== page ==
Enterprise Products Partners offers investors a huge 10% distribution yield. Kinder Morgan's yield is roughly 6.5%. There are a lot of caveats here to consider, though. For example, Kinder Morgan has stated a goal of increasing its dividend by 25% in 2020. Despite the broad economic impact of COVID-19, it has yet to back down from its planned dividend hike. Assuming that dividend increase takes place (upping the payment from $1.00 per share per year to $1.25), the yield would be roughly 8.3% based on the current stock price. So the disparity between yields isn't quite as large as it seems at first. Any distribution increases this year at Enterprise is likely to be in the low-to-mid single digits, at best, which is the historical norm.
That said, Enterprise has increased its distribution annually for more than two decades; Kinder Morgan is working back from a dividend cut in 2016. While its dividend has increased rapidly over the past couple of years, it still isn't back to where it was prior to the cut. Worse, Kinder Morgan was calling for an increase in 2016 just a couple of months before it announced that it was instead trimming the payout to save cash. There's a trust issue that conservative dividend investors should strongly consider here.
To be fair, Kinder Morgan has done a good job of living up to its word since the cut, which should count for something. But Enterprise's distribution history is much stronger, even if its distribution growth potential isn't as good right now. Note that Enterprise's higher yield helps make up for the dividend growth issue to some degree, since Kinder Morgan's dividend growth after 2020 has yet to be discussed in any detail. Dividend growth is unlikely to continue at a 25% clip.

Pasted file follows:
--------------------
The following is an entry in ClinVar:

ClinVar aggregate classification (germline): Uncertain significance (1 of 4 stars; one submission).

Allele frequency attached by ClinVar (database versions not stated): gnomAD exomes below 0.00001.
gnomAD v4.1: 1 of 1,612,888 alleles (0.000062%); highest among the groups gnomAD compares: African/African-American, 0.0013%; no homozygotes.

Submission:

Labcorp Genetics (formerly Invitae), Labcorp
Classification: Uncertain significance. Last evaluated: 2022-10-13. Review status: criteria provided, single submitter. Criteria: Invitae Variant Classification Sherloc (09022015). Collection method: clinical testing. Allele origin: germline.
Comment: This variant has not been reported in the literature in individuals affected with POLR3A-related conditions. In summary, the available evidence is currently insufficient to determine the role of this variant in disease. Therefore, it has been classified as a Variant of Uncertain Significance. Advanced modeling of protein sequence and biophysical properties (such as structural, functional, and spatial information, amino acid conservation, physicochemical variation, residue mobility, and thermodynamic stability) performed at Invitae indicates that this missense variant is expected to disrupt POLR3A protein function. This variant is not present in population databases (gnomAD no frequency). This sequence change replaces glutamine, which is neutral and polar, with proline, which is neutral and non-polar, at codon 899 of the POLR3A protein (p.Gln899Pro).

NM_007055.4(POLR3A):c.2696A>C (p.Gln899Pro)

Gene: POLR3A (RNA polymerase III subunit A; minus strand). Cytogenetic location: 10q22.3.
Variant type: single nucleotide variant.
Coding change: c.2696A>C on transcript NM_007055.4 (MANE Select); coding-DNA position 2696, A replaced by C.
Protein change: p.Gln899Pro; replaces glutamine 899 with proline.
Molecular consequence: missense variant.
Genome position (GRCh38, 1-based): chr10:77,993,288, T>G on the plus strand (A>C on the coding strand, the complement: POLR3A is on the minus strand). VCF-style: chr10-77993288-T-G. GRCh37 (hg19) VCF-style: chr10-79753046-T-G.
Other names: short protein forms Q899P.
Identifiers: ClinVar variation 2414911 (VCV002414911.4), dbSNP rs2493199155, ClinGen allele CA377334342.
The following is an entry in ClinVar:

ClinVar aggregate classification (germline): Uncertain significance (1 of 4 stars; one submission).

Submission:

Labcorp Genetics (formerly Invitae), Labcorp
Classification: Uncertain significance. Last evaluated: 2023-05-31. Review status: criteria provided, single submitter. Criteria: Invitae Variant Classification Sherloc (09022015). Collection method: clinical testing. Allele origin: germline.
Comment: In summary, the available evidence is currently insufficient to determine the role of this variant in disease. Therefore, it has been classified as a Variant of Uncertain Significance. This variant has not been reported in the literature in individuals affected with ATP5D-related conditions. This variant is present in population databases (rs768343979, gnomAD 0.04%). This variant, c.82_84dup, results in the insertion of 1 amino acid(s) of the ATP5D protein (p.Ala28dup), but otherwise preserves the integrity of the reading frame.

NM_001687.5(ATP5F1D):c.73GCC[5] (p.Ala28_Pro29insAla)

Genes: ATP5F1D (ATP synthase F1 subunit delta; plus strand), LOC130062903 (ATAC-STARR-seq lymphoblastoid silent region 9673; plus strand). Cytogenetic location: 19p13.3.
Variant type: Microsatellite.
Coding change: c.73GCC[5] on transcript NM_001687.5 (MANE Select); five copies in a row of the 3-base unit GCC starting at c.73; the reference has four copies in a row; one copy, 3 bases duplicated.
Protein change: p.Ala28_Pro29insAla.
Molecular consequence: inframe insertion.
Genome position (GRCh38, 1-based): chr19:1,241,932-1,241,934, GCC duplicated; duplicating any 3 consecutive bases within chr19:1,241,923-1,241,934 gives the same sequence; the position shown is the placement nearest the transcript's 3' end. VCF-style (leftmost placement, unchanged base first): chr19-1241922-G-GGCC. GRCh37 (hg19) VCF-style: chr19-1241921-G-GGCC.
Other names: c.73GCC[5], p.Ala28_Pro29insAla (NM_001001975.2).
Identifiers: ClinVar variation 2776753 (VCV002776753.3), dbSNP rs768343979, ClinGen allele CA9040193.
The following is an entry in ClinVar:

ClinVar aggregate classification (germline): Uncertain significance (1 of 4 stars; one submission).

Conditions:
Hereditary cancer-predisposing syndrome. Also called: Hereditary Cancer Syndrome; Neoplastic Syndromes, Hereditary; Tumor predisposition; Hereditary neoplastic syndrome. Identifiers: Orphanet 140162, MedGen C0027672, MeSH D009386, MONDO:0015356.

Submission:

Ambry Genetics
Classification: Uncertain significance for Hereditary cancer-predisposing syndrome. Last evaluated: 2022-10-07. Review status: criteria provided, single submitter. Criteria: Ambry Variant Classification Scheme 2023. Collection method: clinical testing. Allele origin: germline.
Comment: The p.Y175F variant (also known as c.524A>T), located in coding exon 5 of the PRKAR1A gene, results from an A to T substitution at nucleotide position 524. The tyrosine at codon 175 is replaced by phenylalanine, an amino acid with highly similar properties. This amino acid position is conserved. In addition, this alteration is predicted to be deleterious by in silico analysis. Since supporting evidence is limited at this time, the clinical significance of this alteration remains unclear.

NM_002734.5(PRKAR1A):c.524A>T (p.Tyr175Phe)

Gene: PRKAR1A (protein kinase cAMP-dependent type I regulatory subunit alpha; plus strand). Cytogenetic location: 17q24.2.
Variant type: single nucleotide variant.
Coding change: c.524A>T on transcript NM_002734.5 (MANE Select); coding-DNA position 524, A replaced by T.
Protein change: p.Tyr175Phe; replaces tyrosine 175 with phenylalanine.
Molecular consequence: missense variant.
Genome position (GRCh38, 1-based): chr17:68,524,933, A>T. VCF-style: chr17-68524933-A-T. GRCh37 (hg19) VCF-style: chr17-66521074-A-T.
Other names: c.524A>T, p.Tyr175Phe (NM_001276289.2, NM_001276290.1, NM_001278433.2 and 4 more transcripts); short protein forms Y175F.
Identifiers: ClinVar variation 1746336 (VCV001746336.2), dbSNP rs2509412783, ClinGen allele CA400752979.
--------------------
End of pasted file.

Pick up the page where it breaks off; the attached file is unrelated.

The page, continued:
As for dividend coverage, Kinder Morgan easily comes out on top. Distributable cash flow covered its disbursement by over two times in 2019. Enterprise's distribution coverage was roughly 1.7 times, which is still very strong. That said, based on Kinder Morgan's 2020 projections, including the planned dividend increase, coverage would fall to around 1.8 times. So these midstream players are in roughly similar places when it comes to covering their distributions.
This is a tough call, but erring on the side of caution, Enterprise's consistency pushed it ahead here.
One of the big reasons why Kinder Morgan was forced to trim its dividend in 2016 was that it has historically made greater use of leverage than many of its peers. During a difficult time for the energy industry, it was forced to choose between using cash to pay dividends, and cutting the dividend to invest the freed-up cash in its business. It chose its business, which was the right call, though the dividend decision was a hard pill to swallow for investors who were counting on the dividend to help cover living expenses.